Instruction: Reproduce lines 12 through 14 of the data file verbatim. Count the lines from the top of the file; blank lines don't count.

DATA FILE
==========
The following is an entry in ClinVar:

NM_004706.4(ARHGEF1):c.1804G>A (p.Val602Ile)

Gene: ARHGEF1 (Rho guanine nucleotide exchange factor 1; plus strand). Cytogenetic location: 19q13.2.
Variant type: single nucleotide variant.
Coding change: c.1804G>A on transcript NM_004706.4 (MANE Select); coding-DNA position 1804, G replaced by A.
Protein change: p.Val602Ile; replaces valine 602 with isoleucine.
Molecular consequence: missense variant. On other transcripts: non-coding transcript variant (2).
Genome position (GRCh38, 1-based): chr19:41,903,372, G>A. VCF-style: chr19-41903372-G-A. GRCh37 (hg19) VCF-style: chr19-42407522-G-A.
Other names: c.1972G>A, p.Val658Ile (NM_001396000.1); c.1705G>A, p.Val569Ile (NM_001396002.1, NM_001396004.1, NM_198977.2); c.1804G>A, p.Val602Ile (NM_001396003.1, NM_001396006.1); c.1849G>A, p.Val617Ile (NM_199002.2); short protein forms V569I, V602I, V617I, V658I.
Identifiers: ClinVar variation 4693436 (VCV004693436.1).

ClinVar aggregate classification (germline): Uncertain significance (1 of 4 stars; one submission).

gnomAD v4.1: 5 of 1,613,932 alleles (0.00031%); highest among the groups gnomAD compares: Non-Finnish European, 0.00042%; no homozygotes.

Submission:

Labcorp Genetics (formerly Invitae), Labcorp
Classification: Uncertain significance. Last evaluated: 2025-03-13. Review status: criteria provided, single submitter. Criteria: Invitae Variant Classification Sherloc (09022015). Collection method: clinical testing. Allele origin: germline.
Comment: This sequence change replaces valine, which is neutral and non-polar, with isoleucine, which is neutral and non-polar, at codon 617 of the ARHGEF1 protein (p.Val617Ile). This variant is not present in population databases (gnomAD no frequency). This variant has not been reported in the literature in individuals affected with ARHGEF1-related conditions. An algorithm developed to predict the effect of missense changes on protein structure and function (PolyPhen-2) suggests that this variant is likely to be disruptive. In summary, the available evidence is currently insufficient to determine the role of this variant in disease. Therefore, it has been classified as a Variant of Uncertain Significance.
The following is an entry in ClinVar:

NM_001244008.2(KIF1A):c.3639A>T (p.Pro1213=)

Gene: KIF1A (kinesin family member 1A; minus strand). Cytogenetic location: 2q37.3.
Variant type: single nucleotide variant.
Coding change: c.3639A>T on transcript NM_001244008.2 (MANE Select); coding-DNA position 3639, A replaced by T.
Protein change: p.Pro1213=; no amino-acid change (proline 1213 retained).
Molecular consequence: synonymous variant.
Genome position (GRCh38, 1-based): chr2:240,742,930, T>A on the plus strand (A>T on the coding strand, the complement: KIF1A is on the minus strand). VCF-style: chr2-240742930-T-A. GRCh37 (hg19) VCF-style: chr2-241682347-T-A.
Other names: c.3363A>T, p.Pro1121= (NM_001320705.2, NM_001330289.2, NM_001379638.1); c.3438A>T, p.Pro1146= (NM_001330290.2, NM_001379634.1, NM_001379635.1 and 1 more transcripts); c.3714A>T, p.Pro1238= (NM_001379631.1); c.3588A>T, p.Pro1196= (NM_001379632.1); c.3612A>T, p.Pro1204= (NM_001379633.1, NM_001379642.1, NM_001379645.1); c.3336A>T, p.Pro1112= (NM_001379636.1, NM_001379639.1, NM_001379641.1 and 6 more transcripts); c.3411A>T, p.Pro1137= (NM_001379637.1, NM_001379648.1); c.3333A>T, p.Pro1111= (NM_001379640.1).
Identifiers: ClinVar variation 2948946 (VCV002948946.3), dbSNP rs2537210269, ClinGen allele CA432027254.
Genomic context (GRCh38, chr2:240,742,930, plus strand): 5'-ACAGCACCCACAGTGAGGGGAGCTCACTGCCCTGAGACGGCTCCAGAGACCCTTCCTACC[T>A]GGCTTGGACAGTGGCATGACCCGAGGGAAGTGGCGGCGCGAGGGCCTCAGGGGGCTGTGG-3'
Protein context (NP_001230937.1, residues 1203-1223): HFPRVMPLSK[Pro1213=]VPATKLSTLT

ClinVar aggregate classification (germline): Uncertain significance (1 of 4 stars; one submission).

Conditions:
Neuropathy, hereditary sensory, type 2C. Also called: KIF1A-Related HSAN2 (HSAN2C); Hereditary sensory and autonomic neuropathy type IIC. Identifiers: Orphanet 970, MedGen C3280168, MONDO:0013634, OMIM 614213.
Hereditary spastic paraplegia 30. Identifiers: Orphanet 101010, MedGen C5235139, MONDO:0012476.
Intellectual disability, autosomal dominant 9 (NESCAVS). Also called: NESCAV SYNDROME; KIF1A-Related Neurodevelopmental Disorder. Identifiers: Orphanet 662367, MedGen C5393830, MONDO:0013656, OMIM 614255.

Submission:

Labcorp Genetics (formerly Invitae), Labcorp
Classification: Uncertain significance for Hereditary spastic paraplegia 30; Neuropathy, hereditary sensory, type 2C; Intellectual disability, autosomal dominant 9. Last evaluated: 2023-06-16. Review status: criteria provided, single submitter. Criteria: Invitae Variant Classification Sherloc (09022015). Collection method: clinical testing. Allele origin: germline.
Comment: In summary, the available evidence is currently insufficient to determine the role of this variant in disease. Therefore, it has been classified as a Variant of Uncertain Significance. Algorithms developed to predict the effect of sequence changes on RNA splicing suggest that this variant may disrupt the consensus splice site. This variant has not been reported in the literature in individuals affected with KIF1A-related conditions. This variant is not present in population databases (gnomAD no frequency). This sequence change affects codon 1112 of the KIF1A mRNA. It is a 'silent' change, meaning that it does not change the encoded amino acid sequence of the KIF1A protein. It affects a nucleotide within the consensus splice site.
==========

gnomAD v4.1: 5 of 1,613,932 alleles (0.00031%); highest among the groups gnomAD compares: Non-Finnish European, 0.00042%; no homozygotes.

Submission:

Labcorp Genetics (formerly Invitae), Labcorp